Another additional feature in our house is the installation of ceiling fans. These are variable speed and are handy when just a downward breeze will do the job of cooling and circulating the air; but their range of influence is limited. What many don't realise, however, is that the direction of flow can be switched so that air is blown up to the ceiling. Because heat rises, a good portion of the warmed air is trapped overhead and is consequently wasted. In winter, with a ceiling fan reversed, this heat is pushed back down where it is needed.

Maybe we ought to be satisfied to leave it at that; but being budget-conscious, except during periods of extreme temperatures, the air conditioner is used only sparingly. Quite often, as there are only two of us and we are usually both in the same place at the same time, we find that a pedestal fan is quite adequate in summer, whereas a small electric fan heater is sufficient for all but the coldest of winter nights. And should the bedroom be chilly, the little fan heater puts that right in five minutes or so.

There are other factors that can make a difference, and they cost nothing to run. On hot summer days, keeping blinds and curtains closed reduces the amount of heat passing through the windows into the house. Blinds or shade cloth fixed to the outside deflect the sun before it hits the glass. Then there is window tinting and double-glazing. Conversely, during winter, letting the sun in can warm individual rooms considerably. As for exterior doors, whatever the time of year, when the temperature inside is what's wanted, as opposed to that on the outside which isn't, keeping them closed is the sensible way to go.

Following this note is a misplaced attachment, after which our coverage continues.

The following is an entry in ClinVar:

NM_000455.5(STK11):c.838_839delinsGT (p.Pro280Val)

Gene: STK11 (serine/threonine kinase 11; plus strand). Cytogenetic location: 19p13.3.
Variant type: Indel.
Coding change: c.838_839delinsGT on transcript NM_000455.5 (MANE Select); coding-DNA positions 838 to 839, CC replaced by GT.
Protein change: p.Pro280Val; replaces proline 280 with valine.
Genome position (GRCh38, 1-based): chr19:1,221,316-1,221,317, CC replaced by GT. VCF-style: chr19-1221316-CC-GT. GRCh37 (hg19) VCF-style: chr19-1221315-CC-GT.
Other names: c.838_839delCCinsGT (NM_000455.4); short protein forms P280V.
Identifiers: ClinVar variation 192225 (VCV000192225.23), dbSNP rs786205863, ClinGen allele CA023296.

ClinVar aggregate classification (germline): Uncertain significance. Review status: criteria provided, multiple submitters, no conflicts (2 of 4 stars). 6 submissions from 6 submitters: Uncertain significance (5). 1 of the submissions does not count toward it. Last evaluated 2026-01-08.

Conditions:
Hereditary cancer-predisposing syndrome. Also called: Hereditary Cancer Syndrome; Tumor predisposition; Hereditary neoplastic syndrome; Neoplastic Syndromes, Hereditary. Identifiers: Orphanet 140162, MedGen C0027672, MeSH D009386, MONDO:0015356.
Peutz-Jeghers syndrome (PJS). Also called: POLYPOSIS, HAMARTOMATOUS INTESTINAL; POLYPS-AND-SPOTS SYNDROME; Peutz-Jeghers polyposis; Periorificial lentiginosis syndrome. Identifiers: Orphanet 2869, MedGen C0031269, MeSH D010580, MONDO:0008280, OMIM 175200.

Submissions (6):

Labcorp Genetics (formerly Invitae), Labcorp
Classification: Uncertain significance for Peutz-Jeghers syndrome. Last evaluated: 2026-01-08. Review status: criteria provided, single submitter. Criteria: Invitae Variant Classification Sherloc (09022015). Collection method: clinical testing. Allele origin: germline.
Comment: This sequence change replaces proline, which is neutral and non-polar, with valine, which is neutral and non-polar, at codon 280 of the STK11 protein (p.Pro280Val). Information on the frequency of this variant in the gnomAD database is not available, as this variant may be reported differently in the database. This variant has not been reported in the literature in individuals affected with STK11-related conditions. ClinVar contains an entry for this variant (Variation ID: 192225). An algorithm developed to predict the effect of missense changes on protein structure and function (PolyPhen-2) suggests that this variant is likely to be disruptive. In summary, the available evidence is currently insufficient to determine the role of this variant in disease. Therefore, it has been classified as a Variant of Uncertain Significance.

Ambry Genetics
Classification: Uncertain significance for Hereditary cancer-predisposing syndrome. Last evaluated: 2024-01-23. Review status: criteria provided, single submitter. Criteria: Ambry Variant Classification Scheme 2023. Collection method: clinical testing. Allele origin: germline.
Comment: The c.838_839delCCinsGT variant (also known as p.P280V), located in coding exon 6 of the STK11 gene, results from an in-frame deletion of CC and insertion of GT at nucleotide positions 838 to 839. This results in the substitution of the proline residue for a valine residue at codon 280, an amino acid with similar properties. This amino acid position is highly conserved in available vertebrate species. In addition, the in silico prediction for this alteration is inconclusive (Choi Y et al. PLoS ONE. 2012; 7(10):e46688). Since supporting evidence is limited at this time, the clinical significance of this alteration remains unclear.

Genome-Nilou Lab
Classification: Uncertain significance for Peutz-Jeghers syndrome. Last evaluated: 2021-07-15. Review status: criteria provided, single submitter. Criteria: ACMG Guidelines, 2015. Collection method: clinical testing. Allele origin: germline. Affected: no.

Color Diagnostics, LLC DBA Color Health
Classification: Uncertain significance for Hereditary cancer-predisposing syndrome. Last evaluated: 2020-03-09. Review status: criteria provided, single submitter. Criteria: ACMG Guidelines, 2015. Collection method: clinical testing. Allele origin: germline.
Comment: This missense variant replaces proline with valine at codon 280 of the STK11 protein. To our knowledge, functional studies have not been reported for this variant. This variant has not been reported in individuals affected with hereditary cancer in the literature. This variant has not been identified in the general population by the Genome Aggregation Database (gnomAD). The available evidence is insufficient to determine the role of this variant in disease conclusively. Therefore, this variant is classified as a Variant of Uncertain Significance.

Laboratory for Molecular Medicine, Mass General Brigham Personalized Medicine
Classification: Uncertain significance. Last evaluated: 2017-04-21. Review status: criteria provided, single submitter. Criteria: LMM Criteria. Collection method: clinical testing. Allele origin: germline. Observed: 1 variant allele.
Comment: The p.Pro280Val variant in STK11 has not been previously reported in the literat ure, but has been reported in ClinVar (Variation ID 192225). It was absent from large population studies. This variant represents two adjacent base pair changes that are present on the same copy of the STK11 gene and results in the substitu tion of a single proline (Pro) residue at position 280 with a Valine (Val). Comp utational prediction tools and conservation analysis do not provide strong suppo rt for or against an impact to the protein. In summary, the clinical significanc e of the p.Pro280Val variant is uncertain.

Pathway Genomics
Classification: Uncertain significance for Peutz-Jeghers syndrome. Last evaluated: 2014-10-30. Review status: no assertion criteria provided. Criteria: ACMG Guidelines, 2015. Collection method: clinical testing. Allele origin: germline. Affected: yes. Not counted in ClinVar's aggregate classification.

One last device is a real money saver - clothing. I know of some who prefer to be fully-clothed in summer while sitting in front of an air-cooler. Those same people are likely to swan around the house in winter togged in tank top and shorts with the heater going full bore. Clearly they have more money than sense, and probably not a great deal of the latter.

As one of our regular visitors, I like to think you are far more discerning and can stay comfortable without totally wrecking the budget. Yes, I'm sure you are.

Click this Click for PDF file image to view or print complete article.

  Back to beginning of article

Money Fruit Food on plate Spyglass ereader Popcorn

Where every effort has been made to be accurate and fair-minded, comments and opinions expressed on this website are based on personal experience and do not necessarily reflect the views of the wider community or those groups and institutions mentioned. A Season of Happiness and its staff accept no responsibility for any outcome based on suggestions offered. What works for us may not work for you. Please bear this in mind.

copyright © 2011-2018  All Rights Reserved